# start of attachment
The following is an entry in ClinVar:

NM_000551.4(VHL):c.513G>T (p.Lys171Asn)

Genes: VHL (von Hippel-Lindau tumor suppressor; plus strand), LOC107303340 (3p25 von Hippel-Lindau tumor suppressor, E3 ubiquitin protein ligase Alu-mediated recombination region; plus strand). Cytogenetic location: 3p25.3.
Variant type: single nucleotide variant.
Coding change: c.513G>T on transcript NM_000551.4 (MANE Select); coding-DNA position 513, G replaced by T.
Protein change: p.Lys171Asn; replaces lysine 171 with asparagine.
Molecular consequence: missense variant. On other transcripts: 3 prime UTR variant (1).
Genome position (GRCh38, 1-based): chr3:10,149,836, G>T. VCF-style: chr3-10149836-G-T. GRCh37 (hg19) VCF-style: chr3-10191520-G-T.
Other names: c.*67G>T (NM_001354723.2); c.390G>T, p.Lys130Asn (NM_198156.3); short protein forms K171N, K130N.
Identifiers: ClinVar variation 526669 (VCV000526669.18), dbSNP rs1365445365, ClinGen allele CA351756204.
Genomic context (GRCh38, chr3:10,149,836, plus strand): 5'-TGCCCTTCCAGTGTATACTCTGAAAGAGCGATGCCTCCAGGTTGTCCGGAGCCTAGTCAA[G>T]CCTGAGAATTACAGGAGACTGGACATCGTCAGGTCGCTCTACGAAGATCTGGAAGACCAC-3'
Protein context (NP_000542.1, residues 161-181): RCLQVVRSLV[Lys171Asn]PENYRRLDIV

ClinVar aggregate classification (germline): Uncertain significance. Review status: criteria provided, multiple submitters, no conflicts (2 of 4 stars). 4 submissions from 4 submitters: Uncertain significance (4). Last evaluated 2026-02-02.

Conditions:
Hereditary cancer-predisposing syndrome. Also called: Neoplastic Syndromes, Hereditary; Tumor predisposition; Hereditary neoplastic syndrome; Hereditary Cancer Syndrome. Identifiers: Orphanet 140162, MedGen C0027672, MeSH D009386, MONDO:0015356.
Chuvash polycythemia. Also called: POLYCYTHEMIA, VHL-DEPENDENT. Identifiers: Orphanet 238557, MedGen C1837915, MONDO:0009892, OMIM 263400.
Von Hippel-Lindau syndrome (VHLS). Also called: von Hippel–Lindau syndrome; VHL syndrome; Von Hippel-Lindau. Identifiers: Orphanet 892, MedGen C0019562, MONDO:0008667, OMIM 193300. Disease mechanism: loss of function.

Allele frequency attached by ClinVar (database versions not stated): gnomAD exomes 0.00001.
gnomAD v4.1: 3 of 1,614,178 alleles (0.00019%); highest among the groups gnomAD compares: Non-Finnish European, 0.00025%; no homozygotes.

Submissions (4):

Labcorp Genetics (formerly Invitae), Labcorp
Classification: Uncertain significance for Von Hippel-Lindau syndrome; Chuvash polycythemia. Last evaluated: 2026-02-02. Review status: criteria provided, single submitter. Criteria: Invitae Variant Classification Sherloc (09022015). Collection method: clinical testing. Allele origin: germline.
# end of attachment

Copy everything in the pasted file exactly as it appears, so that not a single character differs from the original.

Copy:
The following is an entry in ClinVar:

NM_000551.4(VHL):c.513G>T (p.Lys171Asn)

Genes: VHL (von Hippel-Lindau tumor suppressor; plus strand), LOC107303340 (3p25 von Hippel-Lindau tumor suppressor, E3 ubiquitin protein ligase Alu-mediated recombination region; plus strand). Cytogenetic location: 3p25.3.
Variant type: single nucleotide variant.
Coding change: c.513G>T on transcript NM_000551.4 (MANE Select); coding-DNA position 513, G replaced by T.
Protein change: p.Lys171Asn; replaces lysine 171 with asparagine.
Molecular consequence: missense variant. On other transcripts: 3 prime UTR variant (1).
Genome position (GRCh38, 1-based): chr3:10,149,836, G>T. VCF-style: chr3-10149836-G-T. GRCh37 (hg19) VCF-style: chr3-10191520-G-T.
Other names: c.*67G>T (NM_001354723.2); c.390G>T, p.Lys130Asn (NM_198156.3); short protein forms K171N, K130N.
Identifiers: ClinVar variation 526669 (VCV000526669.18), dbSNP rs1365445365, ClinGen allele CA351756204.
Genomic context (GRCh38, chr3:10,149,836, plus strand): 5'-TGCCCTTCCAGTGTATACTCTGAAAGAGCGATGCCTCCAGGTTGTCCGGAGCCTAGTCAA[G>T]CCTGAGAATTACAGGAGACTGGACATCGTCAGGTCGCTCTACGAAGATCTGGAAGACCAC-3'
Protein context (NP_000542.1, residues 161-181): RCLQVVRSLV[Lys171Asn]PENYRRLDIV

ClinVar aggregate classification (germline): Uncertain significance. Review status: criteria provided, multiple submitters, no conflicts (2 of 4 stars). 4 submissions from 4 submitters: Uncertain significance (4). Last evaluated 2026-02-02.

Conditions:
Hereditary cancer-predisposing syndrome. Also called: Neoplastic Syndromes, Hereditary; Tumor predisposition; Hereditary neoplastic syndrome; Hereditary Cancer Syndrome. Identifiers: Orphanet 140162, MedGen C0027672, MeSH D009386, MONDO:0015356.
Chuvash polycythemia. Also called: POLYCYTHEMIA, VHL-DEPENDENT. Identifiers: Orphanet 238557, MedGen C1837915, MONDO:0009892, OMIM 263400.
Von Hippel-Lindau syndrome (VHLS). Also called: von Hippel–Lindau syndrome; VHL syndrome; Von Hippel-Lindau. Identifiers: Orphanet 892, MedGen C0019562, MONDO:0008667, OMIM 193300. Disease mechanism: loss of function.

Allele frequency attached by ClinVar (database versions not stated): gnomAD exomes 0.00001.
gnomAD v4.1: 3 of 1,614,178 alleles (0.00019%); highest among the groups gnomAD compares: Non-Finnish European, 0.00025%; no homozygotes.

Submissions (4):

Labcorp Genetics (formerly Invitae), Labcorp
Classification: Uncertain significance for Von Hippel-Lindau syndrome; Chuvash polycythemia. Last evaluated: 2026-02-02. Review status: criteria provided, single submitter. Criteria: Invitae Variant Classification Sherloc (09022015). Collection method: clinical testing. Allele origin: germline.